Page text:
How different might life be 20 years from now?

I would bet you that it probably will be much like it is today.

Unfortunately, GDP is still viewed as a prerequisite to achieving global goals, even though it can’t stand for everything.

Food, clean water, good education and infrastructure, all these things need money to support so it’s inevitable and sad that climate change will become a product for profit.  

However, the effects of Surveillance and Climate Change are going to be felt for hundreds, and possibly thousands, of years to come.

“A large fraction of climate change is largely irreversible on human time scales.”

Climate change and variability (e.g. increasing water scarcity), mounting / unresolved conflicts and refugee crises, increasing global inequalities which seem irreversible, and the questionable performance of the global economy (which is still very linked to increasing resource use) will still rule the roost.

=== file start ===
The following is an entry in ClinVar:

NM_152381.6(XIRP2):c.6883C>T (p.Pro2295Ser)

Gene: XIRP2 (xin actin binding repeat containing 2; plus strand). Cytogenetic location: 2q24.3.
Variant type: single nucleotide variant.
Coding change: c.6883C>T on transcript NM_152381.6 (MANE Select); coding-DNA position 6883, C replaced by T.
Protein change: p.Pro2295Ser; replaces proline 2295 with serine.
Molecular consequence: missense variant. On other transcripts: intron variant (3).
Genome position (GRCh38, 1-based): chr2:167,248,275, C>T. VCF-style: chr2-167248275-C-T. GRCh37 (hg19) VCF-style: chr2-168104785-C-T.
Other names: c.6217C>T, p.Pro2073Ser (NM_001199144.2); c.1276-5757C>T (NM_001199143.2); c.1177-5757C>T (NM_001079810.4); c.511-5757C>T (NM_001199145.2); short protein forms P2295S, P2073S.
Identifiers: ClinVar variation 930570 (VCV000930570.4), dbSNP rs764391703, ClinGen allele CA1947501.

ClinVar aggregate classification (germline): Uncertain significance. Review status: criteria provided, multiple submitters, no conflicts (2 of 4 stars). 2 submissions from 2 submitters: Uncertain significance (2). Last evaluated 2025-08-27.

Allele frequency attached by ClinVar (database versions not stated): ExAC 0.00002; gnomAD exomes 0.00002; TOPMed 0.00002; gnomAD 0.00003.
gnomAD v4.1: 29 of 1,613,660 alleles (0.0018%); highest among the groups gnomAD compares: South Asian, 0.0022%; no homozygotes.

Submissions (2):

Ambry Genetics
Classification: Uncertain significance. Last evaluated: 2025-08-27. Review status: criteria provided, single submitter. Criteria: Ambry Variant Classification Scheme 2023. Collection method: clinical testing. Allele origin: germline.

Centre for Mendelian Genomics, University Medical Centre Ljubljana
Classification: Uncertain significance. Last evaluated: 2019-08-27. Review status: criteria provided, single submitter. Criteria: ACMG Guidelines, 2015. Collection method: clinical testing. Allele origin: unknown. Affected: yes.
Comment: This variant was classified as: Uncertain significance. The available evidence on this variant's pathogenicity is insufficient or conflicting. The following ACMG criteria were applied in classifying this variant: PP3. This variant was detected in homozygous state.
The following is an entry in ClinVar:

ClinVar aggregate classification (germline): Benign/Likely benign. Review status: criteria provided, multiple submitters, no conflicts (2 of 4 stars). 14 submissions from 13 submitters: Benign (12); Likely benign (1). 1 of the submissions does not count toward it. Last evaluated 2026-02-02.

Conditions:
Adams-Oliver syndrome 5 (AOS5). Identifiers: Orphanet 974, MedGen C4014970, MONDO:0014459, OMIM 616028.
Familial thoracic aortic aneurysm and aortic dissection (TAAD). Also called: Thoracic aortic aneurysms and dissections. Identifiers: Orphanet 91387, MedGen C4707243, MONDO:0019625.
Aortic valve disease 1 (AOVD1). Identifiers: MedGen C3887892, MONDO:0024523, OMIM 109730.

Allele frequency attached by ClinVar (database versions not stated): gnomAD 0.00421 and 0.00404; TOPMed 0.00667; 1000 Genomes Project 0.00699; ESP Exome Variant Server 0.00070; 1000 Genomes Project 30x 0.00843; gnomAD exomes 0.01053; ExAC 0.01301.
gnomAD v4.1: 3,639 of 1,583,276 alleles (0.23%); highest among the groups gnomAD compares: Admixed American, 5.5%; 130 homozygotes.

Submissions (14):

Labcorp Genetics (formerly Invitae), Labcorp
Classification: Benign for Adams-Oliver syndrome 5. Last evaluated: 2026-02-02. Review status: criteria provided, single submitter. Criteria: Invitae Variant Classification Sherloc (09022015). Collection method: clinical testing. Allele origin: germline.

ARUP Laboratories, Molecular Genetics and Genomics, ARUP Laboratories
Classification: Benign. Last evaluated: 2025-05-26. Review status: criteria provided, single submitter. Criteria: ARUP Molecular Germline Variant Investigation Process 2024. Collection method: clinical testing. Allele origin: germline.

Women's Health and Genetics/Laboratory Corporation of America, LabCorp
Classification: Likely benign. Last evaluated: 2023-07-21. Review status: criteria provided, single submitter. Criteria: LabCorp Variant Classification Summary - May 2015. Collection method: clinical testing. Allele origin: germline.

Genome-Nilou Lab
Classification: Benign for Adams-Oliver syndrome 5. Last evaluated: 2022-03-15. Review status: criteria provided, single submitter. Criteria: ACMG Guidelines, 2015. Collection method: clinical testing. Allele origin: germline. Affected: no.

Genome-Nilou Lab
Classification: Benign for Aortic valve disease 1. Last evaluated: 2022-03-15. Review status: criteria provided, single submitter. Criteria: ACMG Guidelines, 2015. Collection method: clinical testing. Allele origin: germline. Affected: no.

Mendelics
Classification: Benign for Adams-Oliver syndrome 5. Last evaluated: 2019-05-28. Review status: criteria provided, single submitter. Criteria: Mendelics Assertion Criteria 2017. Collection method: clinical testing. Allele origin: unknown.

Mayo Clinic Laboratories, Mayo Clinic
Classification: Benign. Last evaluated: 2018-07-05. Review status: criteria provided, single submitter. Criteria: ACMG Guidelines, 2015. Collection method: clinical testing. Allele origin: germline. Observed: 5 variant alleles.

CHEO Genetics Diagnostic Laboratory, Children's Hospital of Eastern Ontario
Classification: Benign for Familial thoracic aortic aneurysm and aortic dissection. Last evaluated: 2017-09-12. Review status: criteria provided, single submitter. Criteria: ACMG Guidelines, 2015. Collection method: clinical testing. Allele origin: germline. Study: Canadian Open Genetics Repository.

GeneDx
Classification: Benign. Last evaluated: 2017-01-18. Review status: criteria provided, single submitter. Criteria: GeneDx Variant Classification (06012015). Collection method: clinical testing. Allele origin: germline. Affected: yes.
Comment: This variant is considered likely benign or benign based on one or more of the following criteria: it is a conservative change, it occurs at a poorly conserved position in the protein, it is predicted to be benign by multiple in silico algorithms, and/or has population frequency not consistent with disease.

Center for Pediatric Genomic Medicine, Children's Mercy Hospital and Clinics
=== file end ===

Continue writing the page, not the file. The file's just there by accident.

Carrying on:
Many people do not know what it really amounts to, either due to unreliable sources or deliberate misinformation, which has led to a series of myths about climate change.

First, it is important to be clear that climate change cannot now be avoided.

Climate change presents perhaps the most profound challenge ever to have confronted human social, political, and economic systems.

One of the central social, political, and economic questions of the century is: how then do we act?

It will present one of the most profound challenges to the way we understand human responses.

National governments are embedded in market economies that constrain what they can do.

We first have to get past controversies over cost estimates and distributions. (See previous posts: World Aid Commission Of 0.050% )

Activists think that the key here is simply getting the public to understand the facts by providing information.